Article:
Morning papers: Alert as warning signals flash over Portugal

Political disarray in Lisbon triggered a surge in Portugal’s bond yields and declines in share prices across Europe yesterday amid fears that the country will struggle to exit its 78 billion bailout on time, reports The Times.

With Greece facing the threat of delays to its official loan payments, euro area periphery woes spread to Portugal with the resignation of two high-profile government ministers. The yield on ten-year Portuguese bonds spiked to 7.5 per cent, the highest level since late 2012, while the country’s key share index suffered its sharpest slide since 2011.

Brussels backs down on pay cap for fund managers

Article continues after advert

The European Parliament narrowly voted to overturn an agreement made by lawmakers to ban bonuses bigger than salaries as part of the broader Ucits V directive, reports The Telegraph.

The plan was rejected by 348 votes to 341. However MEPs warned that the fund management industry, the lion’s share of which is based in Britain, is likely to face bigger demands for transparency. The Parliament suggest that a higher proportion of fund managers’ bonuses should be in shares and should be deferred. EU member countries would have to agree to any changes first.

Qatar seeks to shake off trophy investor image

The government of the gas-rich state of Qatar is rethinking the way it invests billions of dollars of state funds in property in an attempt to introduce a commercial rigour to its dealmaking and to end its reputation as a trophy investor, reports the Financial Times.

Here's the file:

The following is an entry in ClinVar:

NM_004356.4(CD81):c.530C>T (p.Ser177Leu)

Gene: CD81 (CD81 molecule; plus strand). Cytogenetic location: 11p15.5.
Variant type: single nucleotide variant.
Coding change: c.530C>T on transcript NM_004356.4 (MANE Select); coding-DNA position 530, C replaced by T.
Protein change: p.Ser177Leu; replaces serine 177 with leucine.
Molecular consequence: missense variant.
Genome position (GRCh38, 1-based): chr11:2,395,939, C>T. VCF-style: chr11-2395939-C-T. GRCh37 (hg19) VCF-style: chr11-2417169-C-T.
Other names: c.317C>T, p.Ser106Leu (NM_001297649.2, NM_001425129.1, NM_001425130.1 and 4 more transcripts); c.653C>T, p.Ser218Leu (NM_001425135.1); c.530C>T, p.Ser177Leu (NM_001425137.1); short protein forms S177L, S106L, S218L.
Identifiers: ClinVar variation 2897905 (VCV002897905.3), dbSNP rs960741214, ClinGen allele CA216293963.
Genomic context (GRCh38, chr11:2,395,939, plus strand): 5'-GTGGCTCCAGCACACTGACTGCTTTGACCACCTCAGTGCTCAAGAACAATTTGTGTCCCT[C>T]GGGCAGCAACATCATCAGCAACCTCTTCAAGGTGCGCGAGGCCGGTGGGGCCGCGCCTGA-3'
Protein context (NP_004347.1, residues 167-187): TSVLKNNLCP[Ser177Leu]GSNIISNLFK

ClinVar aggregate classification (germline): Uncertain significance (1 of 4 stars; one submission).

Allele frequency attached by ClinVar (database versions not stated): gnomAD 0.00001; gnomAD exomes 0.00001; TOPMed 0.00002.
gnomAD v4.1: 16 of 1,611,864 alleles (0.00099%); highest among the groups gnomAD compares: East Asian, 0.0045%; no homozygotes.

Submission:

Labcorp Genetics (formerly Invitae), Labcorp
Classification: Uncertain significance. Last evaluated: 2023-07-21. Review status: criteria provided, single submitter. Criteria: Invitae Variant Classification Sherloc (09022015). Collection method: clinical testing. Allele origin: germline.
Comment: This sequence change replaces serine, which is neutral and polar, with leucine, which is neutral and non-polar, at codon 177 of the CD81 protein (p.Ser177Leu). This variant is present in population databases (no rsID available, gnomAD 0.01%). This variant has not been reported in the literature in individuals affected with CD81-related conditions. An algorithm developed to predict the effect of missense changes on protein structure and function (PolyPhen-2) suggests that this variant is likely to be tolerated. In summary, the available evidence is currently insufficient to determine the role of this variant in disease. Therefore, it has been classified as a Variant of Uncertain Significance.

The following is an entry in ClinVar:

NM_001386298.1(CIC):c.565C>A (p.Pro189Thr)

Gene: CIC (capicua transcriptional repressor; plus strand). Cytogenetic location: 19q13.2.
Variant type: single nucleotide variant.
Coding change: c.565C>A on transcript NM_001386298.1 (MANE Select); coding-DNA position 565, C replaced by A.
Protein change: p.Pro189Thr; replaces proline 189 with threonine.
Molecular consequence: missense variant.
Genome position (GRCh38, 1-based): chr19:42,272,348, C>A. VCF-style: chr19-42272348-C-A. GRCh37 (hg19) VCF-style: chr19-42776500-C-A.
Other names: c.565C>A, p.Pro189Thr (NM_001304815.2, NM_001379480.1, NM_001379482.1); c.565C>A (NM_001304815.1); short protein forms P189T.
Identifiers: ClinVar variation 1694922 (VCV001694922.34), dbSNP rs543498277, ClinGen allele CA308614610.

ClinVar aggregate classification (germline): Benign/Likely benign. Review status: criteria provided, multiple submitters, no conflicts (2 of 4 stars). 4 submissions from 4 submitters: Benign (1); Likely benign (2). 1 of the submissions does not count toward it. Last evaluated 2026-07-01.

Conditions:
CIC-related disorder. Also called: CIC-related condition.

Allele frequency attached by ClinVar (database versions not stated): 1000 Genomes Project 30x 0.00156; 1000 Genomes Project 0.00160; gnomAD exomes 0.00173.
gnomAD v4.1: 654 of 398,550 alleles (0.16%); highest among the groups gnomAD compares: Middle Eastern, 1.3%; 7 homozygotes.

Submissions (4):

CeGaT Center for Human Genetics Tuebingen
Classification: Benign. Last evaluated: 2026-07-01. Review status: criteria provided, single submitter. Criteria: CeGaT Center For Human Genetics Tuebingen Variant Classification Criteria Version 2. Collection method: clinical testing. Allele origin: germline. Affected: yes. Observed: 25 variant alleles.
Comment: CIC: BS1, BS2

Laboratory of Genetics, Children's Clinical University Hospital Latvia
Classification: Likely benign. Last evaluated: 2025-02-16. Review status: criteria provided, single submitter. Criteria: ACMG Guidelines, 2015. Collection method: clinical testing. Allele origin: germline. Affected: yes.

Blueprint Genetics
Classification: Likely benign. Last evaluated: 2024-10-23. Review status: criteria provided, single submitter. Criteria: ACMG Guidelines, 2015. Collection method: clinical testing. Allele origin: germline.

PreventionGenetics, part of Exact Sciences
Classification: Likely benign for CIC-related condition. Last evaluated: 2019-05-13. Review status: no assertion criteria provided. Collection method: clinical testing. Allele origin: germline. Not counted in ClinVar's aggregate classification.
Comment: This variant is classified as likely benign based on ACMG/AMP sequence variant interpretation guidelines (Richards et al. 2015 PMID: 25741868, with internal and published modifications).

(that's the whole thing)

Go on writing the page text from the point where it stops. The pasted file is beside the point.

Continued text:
The Gulf state is reviewing scores of deals made through government-funded vehicles since 2007 as it shapes its investment strategy, according to people familiar with Qatar Investment Authority, the asset manager with more than $100bn in assets, under whose auspices most property deals are made.

RBS: Rothschild to consider good bank/bad bank split

Investment bankers at Rothschild are to be paid £850,000 for conducting a review, commissioned by the chancellor, into whether Royal Bank of Scotland should be split into a good and bad bank, reports the Guardian.

George Osborne announced the review in his Mansion House speech and said he wanted the work to be completed by autumn. RBS, 81%-owned by the taxpayer, is expected to pick up the bill.

Bank of Japan to discuss China as ‘biggest risk’ to recovery

Despite bright signs in the Japanese economy, the Bank of Japan is worried it still may not be strong enough to withstand sudden shocks from overseas, according to people familiar with the BOJ’s thinking who cited China as the economy’s “biggest risk,” reports The Wall Street Journal.

Concern over whether the world’s second-largest economy can achieve a soft landing will likely put China near the top of the agenda of next week’s BOJ policy-board meeting, the people said. The meeting isn’t expected to produce any change in the bank’s main monetary policy.